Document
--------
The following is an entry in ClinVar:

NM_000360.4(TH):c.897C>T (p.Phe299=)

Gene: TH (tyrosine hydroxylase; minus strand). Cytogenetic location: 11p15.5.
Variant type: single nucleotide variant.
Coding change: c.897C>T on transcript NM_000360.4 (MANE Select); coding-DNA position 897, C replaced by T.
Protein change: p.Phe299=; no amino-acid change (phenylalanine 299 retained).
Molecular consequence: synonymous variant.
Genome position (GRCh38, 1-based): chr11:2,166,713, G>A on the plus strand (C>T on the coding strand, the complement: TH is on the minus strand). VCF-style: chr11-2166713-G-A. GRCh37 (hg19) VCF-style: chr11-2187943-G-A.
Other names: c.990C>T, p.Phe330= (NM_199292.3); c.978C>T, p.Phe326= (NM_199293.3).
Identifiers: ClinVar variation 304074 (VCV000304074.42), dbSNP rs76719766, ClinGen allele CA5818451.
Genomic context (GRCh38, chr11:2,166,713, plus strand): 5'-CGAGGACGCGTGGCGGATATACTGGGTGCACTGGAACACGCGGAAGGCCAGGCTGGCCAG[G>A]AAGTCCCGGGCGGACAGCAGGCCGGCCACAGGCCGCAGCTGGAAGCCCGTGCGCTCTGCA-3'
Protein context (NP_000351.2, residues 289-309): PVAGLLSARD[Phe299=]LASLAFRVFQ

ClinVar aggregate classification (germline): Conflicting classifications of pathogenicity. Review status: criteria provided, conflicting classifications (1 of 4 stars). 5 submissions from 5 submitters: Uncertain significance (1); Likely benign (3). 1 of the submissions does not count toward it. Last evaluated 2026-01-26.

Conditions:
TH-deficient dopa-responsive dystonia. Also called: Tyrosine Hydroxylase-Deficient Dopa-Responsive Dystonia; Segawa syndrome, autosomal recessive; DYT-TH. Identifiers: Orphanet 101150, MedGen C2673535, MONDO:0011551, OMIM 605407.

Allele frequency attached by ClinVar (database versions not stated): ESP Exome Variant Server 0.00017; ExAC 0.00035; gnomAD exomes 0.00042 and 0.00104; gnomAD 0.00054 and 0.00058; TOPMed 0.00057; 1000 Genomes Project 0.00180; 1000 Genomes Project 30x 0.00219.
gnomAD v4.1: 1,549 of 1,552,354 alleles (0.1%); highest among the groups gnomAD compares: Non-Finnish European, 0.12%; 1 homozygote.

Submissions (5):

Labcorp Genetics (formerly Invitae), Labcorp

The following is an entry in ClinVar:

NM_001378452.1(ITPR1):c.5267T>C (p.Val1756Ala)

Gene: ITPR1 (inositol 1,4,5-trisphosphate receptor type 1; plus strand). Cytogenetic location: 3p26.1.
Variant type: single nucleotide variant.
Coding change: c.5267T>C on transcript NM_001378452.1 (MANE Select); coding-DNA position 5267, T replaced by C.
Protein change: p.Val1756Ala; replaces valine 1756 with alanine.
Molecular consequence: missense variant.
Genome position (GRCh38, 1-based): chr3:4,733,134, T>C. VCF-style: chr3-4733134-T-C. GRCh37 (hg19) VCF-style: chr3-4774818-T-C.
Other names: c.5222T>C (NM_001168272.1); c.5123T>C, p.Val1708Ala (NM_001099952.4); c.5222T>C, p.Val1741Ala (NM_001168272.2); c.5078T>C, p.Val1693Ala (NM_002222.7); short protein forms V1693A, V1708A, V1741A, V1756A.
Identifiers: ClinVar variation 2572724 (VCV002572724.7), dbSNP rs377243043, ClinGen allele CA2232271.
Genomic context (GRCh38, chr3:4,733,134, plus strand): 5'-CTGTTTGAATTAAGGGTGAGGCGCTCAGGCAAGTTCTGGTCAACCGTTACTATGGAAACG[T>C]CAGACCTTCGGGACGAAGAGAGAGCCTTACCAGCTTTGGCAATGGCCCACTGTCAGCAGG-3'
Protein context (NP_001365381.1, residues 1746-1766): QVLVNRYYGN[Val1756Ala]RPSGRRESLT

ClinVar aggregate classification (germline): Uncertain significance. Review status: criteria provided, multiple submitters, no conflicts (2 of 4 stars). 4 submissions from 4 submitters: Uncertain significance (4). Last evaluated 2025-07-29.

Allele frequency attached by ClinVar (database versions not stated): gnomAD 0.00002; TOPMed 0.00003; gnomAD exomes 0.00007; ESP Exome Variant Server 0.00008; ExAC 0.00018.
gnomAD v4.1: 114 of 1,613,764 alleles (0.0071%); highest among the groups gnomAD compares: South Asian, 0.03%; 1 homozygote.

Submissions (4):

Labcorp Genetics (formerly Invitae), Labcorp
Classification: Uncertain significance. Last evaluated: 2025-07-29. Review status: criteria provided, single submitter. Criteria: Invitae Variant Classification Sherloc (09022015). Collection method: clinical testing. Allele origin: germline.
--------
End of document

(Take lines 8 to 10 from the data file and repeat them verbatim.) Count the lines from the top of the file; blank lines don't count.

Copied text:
Genome position (GRCh38, 1-based): chr11:2,166,713, G>A on the plus strand (C>T on the coding strand, the complement: TH is on the minus strand). VCF-style: chr11-2166713-G-A. GRCh37 (hg19) VCF-style: chr11-2187943-G-A.
Other names: c.990C>T, p.Phe330= (NM_199292.3); c.978C>T, p.Phe326= (NM_199293.3).
Identifiers: ClinVar variation 304074 (VCV000304074.42), dbSNP rs76719766, ClinGen allele CA5818451.